In the age of the Charity Law, donation drives run by unqualified charitable fundraisers are not treated lightly. In July 2017, the Public Security Bureau announced that the Shenzhen Shanxinhui Cultural Propagation LLC was under investigation for an alleged pyramid scheme, and that founder Zhang Tianming was suspected of using “poverty alleviation and wealth redistribution” as a cover for the fraud and was criminally detained. Soon after several Shanxinhui organizations nationwide were banned and a number of people arrested.12

Tightening the Screws on Management of CSOs

As early as 2013, with the release of the Guangzhou City Measure for Management of Civil Society Organizations (Draft Open for Comment), local CSOs started a discussion among several CSOs, scholars, and lawyers who worried that the government would be micro-managing CSOs.13 Nonetheless, strengthening management of CSOs became a trend. On August 21, 2016, the General Office of the C.C.P. Central Committee and the General Office of the State Council jointly issued the Reform Opinion, which states,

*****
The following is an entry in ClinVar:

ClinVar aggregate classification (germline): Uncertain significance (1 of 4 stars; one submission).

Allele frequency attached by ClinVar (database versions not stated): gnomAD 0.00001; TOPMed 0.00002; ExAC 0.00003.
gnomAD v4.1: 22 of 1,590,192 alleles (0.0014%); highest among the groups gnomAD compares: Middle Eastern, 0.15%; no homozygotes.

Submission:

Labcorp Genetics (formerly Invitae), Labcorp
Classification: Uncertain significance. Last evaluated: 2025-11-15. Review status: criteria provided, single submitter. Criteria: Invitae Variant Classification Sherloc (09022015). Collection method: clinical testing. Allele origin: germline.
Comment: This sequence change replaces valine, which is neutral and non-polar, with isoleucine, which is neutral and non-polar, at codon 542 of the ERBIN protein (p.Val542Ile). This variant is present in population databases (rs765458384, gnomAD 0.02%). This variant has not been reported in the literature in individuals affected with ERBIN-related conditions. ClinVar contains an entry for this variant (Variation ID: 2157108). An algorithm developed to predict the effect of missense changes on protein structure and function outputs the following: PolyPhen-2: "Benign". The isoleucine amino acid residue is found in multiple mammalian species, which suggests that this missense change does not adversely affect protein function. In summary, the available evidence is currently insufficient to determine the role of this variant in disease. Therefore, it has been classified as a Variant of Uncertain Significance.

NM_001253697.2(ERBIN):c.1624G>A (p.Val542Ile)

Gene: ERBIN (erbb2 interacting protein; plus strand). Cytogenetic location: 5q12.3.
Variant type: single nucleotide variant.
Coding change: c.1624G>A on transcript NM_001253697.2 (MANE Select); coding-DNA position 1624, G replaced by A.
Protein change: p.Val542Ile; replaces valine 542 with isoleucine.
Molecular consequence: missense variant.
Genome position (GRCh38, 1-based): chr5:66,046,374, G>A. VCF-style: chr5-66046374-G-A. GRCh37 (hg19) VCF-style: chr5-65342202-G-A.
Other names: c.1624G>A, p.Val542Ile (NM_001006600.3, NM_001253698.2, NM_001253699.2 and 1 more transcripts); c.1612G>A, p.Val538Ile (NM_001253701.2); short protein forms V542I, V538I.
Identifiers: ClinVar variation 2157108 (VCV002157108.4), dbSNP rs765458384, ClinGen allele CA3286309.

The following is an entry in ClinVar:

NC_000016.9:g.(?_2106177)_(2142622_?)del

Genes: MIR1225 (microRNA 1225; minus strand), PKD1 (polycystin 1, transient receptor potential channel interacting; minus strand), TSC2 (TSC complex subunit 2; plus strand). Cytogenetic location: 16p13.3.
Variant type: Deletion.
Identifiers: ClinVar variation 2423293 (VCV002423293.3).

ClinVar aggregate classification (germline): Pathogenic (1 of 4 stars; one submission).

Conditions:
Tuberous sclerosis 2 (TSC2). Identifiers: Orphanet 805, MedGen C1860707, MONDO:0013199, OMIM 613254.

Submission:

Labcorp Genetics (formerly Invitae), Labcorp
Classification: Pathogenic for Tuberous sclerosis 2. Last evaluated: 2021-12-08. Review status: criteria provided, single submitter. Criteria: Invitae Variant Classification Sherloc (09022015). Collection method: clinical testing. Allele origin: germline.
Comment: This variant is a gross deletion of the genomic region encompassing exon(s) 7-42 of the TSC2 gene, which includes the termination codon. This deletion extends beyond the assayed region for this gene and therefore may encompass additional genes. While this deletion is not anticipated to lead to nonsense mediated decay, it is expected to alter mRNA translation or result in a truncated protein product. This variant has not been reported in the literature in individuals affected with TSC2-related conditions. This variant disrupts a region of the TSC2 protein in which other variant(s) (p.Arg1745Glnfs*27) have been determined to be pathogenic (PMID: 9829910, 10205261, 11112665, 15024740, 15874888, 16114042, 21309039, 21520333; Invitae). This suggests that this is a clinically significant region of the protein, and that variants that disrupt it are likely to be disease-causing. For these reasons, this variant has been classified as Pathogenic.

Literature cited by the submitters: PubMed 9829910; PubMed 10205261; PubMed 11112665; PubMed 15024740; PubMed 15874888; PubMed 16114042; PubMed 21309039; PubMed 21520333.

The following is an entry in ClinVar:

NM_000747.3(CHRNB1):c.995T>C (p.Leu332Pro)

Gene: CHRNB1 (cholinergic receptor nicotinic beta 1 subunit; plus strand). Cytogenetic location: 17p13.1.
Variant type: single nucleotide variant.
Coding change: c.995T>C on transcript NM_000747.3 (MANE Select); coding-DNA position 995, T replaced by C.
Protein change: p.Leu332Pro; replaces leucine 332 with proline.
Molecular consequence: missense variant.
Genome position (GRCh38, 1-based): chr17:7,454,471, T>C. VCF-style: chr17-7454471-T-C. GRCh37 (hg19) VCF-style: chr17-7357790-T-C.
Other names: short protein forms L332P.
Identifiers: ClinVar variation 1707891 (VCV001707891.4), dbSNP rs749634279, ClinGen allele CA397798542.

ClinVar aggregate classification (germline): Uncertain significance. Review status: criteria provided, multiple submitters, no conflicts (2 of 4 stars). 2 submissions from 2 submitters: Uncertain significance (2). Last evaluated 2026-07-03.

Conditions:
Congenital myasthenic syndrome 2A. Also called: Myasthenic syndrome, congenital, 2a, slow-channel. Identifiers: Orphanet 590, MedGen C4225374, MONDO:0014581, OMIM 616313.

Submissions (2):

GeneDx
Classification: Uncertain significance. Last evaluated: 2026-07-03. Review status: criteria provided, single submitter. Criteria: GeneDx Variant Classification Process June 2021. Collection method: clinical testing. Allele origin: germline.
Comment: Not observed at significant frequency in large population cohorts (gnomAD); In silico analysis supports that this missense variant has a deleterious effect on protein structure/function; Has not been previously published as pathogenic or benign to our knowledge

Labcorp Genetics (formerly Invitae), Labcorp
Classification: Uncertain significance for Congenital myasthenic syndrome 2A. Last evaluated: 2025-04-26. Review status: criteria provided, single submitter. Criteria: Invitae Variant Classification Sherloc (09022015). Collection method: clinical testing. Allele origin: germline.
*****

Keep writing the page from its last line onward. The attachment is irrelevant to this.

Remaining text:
Governments at all levels and relevant departments will, according to their functions, work on the basis of a division of labor to strengthen management of social organizations’ internal governance, activities in their respective fields of operation, and overseas exchanges. Civil affairs departments will use methods such as inspections and evaluations to carry out oversight in accordance with the law over social organizations’ responsible persons, funds, activities, information transparency, their implementation of their charters, and so on; establish databases of “social organizations which present with suspect behavior” and “blacklists”; strengthen coordination and joint action with relevant departments, linking the genuine performance of social organizations with the tax exemptions they enjoy, the functions they take over in the transformation of government functions and their provision of government-purchased services. Civil affairs departments will work in conjunction with relevant departments to establish systems for joint administration of law, to strictly investigate and punish behavior in violation of laws and regulations, and to act in accordance with the law to close down all types of illegal social organizations that have not registered. Organizations that have been shut down but continue to operate illegally as social organizations, are to be dealt with by the public security organs in accordance with law.